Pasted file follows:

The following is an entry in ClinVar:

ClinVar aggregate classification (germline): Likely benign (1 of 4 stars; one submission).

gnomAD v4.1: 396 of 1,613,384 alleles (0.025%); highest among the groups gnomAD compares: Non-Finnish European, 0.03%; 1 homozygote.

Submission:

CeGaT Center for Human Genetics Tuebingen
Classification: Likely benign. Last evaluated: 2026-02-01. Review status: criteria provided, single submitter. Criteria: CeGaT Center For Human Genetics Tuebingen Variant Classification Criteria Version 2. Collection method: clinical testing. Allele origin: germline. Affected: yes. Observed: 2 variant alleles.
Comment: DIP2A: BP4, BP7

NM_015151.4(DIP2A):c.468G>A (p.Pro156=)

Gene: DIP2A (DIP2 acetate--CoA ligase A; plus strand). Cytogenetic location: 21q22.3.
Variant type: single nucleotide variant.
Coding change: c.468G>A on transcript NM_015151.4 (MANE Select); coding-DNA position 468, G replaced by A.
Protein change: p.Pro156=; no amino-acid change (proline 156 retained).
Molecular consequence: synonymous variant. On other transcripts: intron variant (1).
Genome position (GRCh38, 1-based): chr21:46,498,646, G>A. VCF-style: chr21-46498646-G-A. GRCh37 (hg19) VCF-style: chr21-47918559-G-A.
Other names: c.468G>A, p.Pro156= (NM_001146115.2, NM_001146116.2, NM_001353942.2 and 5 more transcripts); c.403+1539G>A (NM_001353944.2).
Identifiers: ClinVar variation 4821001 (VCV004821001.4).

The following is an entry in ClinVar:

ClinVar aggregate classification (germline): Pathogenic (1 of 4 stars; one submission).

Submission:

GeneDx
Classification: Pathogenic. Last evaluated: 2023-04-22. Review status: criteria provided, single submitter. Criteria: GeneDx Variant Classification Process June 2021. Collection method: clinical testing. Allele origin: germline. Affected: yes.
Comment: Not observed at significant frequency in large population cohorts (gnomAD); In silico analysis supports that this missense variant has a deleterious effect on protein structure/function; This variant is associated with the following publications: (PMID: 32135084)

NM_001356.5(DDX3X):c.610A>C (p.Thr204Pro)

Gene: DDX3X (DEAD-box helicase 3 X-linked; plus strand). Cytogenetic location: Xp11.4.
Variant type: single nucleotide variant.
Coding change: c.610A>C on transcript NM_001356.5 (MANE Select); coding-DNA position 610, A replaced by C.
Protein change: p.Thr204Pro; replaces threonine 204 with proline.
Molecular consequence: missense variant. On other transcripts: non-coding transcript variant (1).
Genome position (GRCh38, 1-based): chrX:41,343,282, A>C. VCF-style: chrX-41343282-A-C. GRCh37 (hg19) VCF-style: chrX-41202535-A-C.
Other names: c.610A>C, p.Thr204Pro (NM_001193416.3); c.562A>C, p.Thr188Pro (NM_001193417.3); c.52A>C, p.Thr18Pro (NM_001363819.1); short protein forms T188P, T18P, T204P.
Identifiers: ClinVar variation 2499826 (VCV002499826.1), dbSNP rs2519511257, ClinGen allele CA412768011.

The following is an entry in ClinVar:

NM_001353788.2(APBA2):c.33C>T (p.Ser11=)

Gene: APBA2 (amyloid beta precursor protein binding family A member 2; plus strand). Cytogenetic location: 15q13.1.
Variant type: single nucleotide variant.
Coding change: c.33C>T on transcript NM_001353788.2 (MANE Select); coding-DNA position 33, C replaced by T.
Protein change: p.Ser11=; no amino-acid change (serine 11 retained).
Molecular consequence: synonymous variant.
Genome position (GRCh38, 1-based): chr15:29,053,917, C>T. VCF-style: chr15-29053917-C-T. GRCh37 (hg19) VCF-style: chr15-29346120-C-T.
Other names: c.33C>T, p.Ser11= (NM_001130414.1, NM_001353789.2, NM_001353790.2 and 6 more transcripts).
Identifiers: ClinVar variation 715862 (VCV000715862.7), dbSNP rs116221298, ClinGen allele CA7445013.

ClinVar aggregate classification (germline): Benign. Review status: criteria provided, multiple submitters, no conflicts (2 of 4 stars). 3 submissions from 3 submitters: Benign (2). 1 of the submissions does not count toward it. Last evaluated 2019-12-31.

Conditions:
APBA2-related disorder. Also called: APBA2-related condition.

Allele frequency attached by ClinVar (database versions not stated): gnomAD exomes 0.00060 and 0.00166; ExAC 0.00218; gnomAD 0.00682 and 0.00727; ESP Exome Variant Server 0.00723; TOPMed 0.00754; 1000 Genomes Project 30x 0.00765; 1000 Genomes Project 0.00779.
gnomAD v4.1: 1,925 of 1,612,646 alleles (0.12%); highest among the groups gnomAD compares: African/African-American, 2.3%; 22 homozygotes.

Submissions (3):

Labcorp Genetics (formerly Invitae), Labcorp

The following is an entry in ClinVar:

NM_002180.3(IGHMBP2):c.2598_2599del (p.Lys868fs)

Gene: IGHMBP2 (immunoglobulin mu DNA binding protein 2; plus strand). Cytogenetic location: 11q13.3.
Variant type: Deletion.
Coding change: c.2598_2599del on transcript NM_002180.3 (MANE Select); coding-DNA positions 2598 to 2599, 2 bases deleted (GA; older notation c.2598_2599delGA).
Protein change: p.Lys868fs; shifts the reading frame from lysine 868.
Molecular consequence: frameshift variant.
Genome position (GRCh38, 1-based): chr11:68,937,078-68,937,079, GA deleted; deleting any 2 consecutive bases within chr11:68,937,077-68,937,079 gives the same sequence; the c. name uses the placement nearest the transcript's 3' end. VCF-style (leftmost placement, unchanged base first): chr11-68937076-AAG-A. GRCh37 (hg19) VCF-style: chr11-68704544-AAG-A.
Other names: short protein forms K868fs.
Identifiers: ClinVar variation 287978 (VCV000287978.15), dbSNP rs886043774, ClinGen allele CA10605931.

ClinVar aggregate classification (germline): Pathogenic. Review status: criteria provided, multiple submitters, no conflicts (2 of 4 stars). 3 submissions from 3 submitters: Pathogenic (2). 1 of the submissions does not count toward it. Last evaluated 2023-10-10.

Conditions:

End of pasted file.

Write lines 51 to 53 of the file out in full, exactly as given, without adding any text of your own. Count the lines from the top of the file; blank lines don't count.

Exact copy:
Gene: IGHMBP2 (immunoglobulin mu DNA binding protein 2; plus strand). Cytogenetic location: 11q13.3.
Variant type: Deletion.
Coding change: c.2598_2599del on transcript NM_002180.3 (MANE Select); coding-DNA positions 2598 to 2599, 2 bases deleted (GA; older notation c.2598_2599delGA).